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IP: Privacy Fears: FBI's DNA Database

From: [email protected]
Subject: IP: Privacy Fears: FBI's DNA Database
Date: Tue, 13 Oct 1998 08:54:57 -0500
To: [email protected]

Source:  San Jose Mercury News

Published Monday, October 12, 1998, in the San Jose Mercury News 

DNA database offers promise -- and privacy fears

New York Times 

In a computer at a secret location, the FBI will open a national
DNA database Tuesday that advocates say could significantly
reduce rape and other crimes by helping to catch repeat offenders

The database, with a new generation of forensic DNA
techniques, promises to be so efficient that some civil libertarians
fear it will be expanded from people convicted of crimes to
include almost everyone, giving the government inordinate
investigative powers over citizens.

The national DNA database consists of 50 databases run by the
states but unified by common test procedures and software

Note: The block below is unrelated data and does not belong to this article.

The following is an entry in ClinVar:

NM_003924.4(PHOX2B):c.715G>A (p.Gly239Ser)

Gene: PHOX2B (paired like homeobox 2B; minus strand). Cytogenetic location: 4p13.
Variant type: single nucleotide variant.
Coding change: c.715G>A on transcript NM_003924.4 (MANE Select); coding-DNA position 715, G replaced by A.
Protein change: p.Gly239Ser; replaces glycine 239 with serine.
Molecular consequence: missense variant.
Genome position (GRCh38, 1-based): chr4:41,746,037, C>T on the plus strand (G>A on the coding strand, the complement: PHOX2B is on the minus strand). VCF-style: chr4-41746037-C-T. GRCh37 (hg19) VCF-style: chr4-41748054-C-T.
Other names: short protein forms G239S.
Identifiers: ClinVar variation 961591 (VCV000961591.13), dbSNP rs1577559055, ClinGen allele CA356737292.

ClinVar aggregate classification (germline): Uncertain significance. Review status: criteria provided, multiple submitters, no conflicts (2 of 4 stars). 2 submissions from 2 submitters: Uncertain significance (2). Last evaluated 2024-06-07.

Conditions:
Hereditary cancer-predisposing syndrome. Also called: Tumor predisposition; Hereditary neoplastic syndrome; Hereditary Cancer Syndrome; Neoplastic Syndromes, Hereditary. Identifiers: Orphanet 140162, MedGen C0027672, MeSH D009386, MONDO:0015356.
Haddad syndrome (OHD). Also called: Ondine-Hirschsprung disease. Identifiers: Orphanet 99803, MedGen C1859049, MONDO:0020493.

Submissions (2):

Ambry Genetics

designed by the FBI. As of Tuesday, it will be possible to
compare a DNA sample from a suspect or crime scene in one
state with all others in the system.

The national database has been nearly a decade in the making.
The final pieces fell into place in June when Rhode Island became
the last state to set up a DNA database.

But the system still faces many unresolved issues, which are likely
to play out according to the reaction from the public and the
courts. One such issue is what types of offenders should be
included. Another is whether the mass screening of suspects'
DNA will prove constitutional.

DNA, the chemical that embodies a person's genetic
programming, can be found almost everywhere. People shed a
constant torrent of dead skin cells. Criminals leave blood when
breaking and entering; they shed hair and skin cells in fights,
deposit saliva on glasses and leave sweat stains in head bands.